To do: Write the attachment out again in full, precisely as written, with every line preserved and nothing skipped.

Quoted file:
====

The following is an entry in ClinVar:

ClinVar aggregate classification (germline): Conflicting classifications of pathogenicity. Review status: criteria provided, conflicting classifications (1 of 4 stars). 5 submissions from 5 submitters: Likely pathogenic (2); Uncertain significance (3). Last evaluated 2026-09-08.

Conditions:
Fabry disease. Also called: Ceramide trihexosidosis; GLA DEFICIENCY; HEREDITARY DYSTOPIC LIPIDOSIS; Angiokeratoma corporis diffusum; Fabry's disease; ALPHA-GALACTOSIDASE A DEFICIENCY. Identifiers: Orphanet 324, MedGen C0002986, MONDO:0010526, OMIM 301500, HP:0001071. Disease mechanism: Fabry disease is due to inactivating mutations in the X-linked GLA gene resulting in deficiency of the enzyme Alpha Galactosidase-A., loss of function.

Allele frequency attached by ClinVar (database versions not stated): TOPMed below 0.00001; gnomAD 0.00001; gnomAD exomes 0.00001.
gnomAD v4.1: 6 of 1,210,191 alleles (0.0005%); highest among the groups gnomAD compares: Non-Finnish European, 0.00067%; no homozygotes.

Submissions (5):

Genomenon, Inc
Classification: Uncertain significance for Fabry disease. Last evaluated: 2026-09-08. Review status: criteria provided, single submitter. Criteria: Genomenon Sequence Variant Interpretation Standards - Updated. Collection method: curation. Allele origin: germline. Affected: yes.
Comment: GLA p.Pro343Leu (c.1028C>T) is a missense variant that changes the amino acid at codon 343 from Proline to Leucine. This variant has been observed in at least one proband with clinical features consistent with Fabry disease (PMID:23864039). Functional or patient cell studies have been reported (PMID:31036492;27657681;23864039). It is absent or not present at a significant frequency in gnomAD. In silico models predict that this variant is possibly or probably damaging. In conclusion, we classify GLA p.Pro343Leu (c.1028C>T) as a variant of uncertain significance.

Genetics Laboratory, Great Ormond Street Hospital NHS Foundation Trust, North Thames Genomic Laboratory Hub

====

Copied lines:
The following is an entry in ClinVar:

ClinVar aggregate classification (germline): Conflicting classifications of pathogenicity. Review status: criteria provided, conflicting classifications (1 of 4 stars). 5 submissions from 5 submitters: Likely pathogenic (2); Uncertain significance (3). Last evaluated 2026-09-08.

Conditions:
Fabry disease. Also called: Ceramide trihexosidosis; GLA DEFICIENCY; HEREDITARY DYSTOPIC LIPIDOSIS; Angiokeratoma corporis diffusum; Fabry's disease; ALPHA-GALACTOSIDASE A DEFICIENCY. Identifiers: Orphanet 324, MedGen C0002986, MONDO:0010526, OMIM 301500, HP:0001071. Disease mechanism: Fabry disease is due to inactivating mutations in the X-linked GLA gene resulting in deficiency of the enzyme Alpha Galactosidase-A., loss of function.

Allele frequency attached by ClinVar (database versions not stated): TOPMed below 0.00001; gnomAD 0.00001; gnomAD exomes 0.00001.
gnomAD v4.1: 6 of 1,210,191 alleles (0.0005%); highest among the groups gnomAD compares: Non-Finnish European, 0.00067%; no homozygotes.

Submissions (5):

Genomenon, Inc
Classification: Uncertain significance for Fabry disease. Last evaluated: 2026-09-08. Review status: criteria provided, single submitter. Criteria: Genomenon Sequence Variant Interpretation Standards - Updated. Collection method: curation. Allele origin: germline. Affected: yes.
Comment: GLA p.Pro343Leu (c.1028C>T) is a missense variant that changes the amino acid at codon 343 from Proline to Leucine. This variant has been observed in at least one proband with clinical features consistent with Fabry disease (PMID:23864039). Functional or patient cell studies have been reported (PMID:31036492;27657681;23864039). It is absent or not present at a significant frequency in gnomAD. In silico models predict that this variant is possibly or probably damaging. In conclusion, we classify GLA p.Pro343Leu (c.1028C>T) as a variant of uncertain significance.

Genetics Laboratory, Great Ormond Street Hospital NHS Foundation Trust, North Thames Genomic Laboratory Hub